“God Bless the USA” charted at No. 7 in Billboard’s Hot Country Singles in 1984 and for good reason, Americans in the 80s were all agog about America. However, that patriotism has dwindled, despite the song reaching No. 16 on the Pop Chart in 2001 shortly after the 9/11 disasters. For the younger generation, “I’m proud to be an American, where at least I know I’m free” just is not something they would agree with. According to Pew Research, only 32% of Millennials agree with the idea that the U.S. “is the greatest country in the world.” Compare that with the Silent Generation (born between 1925-1945) with 64% of that group saying that America is the best. A Gallup poll found that only 54% are “extremely proud” to be an American with 43% under age 30 agreeing to that.

#11 Johnny 99 (1982)–Bruce Springsteen

Only Bruce Springsteen could take unemployment, poverty, robbery and murder and turn it into a rockabilly song. In “Johnny 99”, a young auto worker gets laid off, gets drunk, and kills a man. When he is sentenced to 99 years in jail, young Johnny asks to be executed instead. When Bruce wrote this song nearly 70% of Americans favored capital punishment, however, that number has declined significantly and again is a divisive subject for Americans. Currently, only 55% of Americans agree with Johnny 99’s death wish (for murderers) with just over a third of Americans opposed to capital punishment. Be careful what you wish for Johnny, you might get your hopes up.

#10 Whistle While You Work

If you’ve been to any number of southern plantations and taken one of their tours, you may have heard your guide tell you the story of the “whistle walk.” Basically, since the kitchen was separate from the main house, the slaves were ordered to whistle while they walked (or in some stories, while they worked in the kitchen) so that they couldn’t sample the food. Historians have found this tale to be somewhat apocryphal so we can discount this aspect.

However, this does not let the famous mouse off the hook! When Snow White and the Seven Dwarves was first released in 1937, society had very distinct attitudes towards the roles of women and men. Namely: Women stayed home and men went to work. Disney’s first princess was more than content to sweep up the messy house; cleaning up after the new men in her life. Thirty years later, almost 50% of mothers with children under 18 were stay at home mothers. That number has decreased to 29% today, and that’s with 55% of women agreeing that it is better for children for a parent to stay at home. And if that wasn’t bad enough, mothers trying to re-enter the work force are often seen as less competent and committed than non-mothers. Worse still, there is a stigma surrounding stay/work-at-home mothers as either lazy welfare queens or Stepford Wives that resemble The Walking Dead zombies rather than engaged spouses. While it might be motivating to whistle a little tune while you work, just don’t suggest that others do so too.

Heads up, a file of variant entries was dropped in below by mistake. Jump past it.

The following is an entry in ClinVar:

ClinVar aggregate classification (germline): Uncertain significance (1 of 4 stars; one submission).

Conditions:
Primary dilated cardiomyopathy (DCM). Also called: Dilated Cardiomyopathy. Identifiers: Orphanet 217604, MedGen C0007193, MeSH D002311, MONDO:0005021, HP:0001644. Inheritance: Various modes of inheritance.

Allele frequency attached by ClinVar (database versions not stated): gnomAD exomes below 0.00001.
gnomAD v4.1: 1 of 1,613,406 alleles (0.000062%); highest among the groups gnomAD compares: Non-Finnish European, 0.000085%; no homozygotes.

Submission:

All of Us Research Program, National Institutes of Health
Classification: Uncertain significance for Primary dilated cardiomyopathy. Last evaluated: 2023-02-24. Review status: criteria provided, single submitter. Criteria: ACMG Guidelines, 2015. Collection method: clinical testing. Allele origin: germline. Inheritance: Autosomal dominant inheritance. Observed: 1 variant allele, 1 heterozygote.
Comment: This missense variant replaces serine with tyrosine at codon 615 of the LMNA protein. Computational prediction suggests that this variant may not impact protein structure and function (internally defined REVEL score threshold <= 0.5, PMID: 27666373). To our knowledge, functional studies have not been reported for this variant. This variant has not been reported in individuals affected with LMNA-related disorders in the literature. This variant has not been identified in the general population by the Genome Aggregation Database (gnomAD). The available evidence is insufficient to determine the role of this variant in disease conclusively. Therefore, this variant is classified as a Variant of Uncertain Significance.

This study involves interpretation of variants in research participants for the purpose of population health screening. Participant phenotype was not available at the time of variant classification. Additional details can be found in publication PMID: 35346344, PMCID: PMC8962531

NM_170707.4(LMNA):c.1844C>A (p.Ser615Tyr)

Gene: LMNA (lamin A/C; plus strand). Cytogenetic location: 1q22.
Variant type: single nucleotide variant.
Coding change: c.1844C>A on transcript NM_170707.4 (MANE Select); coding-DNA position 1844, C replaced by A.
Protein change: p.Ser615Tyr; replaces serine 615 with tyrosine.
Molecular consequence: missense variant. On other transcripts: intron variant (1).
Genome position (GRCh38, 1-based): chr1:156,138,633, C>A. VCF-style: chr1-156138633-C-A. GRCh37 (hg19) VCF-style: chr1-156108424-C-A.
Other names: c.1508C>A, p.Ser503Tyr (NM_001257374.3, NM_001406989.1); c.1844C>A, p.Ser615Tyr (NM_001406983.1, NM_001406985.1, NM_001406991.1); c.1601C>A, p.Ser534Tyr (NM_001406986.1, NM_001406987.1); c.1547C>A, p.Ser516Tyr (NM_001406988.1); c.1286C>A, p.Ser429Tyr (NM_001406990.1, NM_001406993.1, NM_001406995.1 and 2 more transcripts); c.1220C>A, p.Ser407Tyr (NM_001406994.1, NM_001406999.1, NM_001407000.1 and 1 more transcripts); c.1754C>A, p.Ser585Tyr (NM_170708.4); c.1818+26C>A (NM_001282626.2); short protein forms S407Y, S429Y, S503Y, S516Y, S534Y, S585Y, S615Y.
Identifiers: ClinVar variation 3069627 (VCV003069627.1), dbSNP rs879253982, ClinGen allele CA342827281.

#9 I Still Haven’t Found What I’m Looking For (1987)–U2

Unlike a few of U2’s songs like “40” off of War that are clearly religious in nature (the song pulls its lyrics from Psalms 40), “I Still Haven’t Found What I’m Looking For” is a subtle overture to religion and faith. For the Joshua Tree, U2 branched into “American” music and gospel specifically and no where is a better example of this found than with “I Still…” For a mega band like U2 to dabble in religious themes is one thing, but America’s attitudes toward faith and religion is on a slow decline and may not resonate with the same audience. According to a Pew Research survey more Americans are identifying themselves as being atheist, agnostic, or no religion; this is especially true among Democrats and Independents (28% in 2007). This is despite the fact that 83% of the respondents agreed with the statement: “I never doubt the existence of God.” U2 may be able to infuse their music with religion, but that theme is slowly fading from both music and society.

#8 Wives and Lovers (1963)–written by Burt Bacharach and Hal David; performed by Julie London, Jack Jones, Wayne Newton, Frank Sinatra, among others

How can you go wrong with a song that opens:

Hey little girl, comb your hair, fix your make up, soon he’ll open the door.

Don’t think because there’s a ring on your finger, you needn’t try anymore.

What is the difference between a married wife and “little girl” after all? The song is a tidy list of things that a good wife should do for their husbands in order to maintain a wonderful home. We’re wondering if Mr. Bacharach and Mr. David had a copy of Edward Podolsky’s 1943 book Sex Today in Wedded Life open beside them as they wrote this song. “Don’t bother your husband with petty troubles and complaints when he comes home from work,” Podolsky admonishes. “Remember your most important job is to build up and maintain his ego (which gets bruised plenty in business). Morale is a woman’s business.” Based on the song, we don’t think Bacharach and David would disagree. Though we dare you to try and sing this to your wife today, but if you do, FTKC is not liable for the damages. Better yet, make this your first song at your wedding reception!

#7 America (1984)–Waylon Jennings